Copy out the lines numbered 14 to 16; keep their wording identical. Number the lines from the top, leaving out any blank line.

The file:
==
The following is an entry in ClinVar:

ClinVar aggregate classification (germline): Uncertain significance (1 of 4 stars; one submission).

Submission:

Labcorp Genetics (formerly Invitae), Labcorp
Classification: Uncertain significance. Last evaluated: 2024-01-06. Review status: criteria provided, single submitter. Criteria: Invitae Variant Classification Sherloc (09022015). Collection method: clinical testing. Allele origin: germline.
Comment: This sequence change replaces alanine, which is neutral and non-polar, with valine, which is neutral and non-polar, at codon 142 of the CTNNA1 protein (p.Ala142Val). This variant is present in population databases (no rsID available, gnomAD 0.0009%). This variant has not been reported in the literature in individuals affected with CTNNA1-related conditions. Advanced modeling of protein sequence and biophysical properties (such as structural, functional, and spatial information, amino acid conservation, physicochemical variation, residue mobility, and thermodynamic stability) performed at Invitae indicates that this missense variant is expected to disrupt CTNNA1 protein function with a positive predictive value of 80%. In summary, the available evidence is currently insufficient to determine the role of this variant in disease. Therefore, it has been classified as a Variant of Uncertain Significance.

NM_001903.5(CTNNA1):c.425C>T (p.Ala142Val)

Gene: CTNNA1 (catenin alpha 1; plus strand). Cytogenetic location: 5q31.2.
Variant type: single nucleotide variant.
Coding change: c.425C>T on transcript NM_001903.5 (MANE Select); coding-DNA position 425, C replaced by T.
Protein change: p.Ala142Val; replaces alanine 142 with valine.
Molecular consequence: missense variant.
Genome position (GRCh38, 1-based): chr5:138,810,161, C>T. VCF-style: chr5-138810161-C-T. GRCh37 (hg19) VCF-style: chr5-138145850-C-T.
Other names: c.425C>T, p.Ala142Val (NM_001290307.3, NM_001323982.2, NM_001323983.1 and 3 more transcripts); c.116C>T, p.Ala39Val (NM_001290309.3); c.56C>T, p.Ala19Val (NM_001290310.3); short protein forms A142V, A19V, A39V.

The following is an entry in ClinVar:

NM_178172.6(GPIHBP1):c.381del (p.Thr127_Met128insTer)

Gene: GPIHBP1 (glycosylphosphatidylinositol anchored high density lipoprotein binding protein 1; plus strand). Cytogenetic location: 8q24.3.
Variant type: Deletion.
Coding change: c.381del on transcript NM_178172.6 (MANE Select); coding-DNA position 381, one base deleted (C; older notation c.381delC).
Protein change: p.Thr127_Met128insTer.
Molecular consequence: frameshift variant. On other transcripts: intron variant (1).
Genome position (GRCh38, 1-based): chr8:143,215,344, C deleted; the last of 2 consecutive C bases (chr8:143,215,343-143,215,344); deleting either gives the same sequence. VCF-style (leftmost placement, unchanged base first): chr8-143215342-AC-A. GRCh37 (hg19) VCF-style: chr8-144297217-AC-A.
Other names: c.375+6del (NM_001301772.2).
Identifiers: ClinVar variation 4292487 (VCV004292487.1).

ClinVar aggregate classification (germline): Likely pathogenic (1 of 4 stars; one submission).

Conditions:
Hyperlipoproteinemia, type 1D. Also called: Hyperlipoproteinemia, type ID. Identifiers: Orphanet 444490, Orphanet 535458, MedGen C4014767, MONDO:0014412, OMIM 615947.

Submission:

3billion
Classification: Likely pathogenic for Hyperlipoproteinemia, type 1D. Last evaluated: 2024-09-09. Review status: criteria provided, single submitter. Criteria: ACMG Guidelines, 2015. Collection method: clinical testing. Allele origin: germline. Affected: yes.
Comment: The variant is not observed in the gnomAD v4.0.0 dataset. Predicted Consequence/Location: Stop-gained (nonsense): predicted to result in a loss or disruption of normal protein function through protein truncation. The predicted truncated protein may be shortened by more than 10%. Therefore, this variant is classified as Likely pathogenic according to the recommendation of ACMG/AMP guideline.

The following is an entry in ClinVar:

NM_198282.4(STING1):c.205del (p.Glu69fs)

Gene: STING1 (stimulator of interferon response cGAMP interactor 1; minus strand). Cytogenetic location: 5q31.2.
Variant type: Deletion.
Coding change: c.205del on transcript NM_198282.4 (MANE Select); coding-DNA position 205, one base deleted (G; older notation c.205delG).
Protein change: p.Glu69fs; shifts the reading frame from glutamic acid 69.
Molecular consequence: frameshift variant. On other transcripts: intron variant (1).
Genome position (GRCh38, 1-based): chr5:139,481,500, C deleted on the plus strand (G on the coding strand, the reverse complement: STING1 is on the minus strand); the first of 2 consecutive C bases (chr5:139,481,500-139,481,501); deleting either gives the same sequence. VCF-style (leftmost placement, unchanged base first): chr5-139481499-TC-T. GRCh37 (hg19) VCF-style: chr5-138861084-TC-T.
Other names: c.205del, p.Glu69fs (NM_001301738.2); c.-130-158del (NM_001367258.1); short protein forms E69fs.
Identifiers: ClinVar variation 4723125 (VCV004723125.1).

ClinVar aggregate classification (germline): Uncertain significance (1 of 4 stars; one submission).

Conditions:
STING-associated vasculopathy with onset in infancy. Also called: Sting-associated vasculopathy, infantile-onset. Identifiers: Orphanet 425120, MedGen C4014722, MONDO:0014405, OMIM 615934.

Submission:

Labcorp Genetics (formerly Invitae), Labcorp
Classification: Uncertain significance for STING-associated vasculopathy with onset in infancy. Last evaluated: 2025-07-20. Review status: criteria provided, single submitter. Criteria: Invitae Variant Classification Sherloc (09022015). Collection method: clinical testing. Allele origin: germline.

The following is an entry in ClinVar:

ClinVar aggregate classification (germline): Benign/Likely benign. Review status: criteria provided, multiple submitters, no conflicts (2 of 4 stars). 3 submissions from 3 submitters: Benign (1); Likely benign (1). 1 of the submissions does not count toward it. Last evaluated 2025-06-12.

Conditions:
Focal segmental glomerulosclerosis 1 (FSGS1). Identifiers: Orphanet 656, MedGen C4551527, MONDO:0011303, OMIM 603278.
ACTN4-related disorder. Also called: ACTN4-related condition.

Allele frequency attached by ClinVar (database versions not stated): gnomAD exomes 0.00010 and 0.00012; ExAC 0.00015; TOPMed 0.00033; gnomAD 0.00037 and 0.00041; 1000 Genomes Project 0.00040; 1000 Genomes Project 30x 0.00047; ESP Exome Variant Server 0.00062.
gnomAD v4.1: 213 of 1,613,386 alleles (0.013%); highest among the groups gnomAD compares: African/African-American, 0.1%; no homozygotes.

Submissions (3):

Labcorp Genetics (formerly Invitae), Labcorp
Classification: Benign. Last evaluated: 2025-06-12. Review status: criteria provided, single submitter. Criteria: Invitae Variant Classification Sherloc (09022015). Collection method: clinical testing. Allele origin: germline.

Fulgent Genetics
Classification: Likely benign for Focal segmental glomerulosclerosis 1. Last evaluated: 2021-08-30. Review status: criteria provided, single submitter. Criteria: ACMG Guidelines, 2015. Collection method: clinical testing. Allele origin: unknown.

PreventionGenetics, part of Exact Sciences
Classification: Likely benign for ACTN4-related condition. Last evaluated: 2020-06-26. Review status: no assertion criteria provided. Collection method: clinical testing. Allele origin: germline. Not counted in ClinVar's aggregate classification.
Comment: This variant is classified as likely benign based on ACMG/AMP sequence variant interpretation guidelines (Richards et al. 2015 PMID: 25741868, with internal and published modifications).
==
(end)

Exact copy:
Other names: c.425C>T, p.Ala142Val (NM_001290307.3, NM_001323982.2, NM_001323983.1 and 3 more transcripts); c.116C>T, p.Ala39Val (NM_001290309.3); c.56C>T, p.Ala19Val (NM_001290310.3); short protein forms A142V, A19V, A39V.

The following is an entry in ClinVar:

NM_178172.6(GPIHBP1):c.381del (p.Thr127_Met128insTer)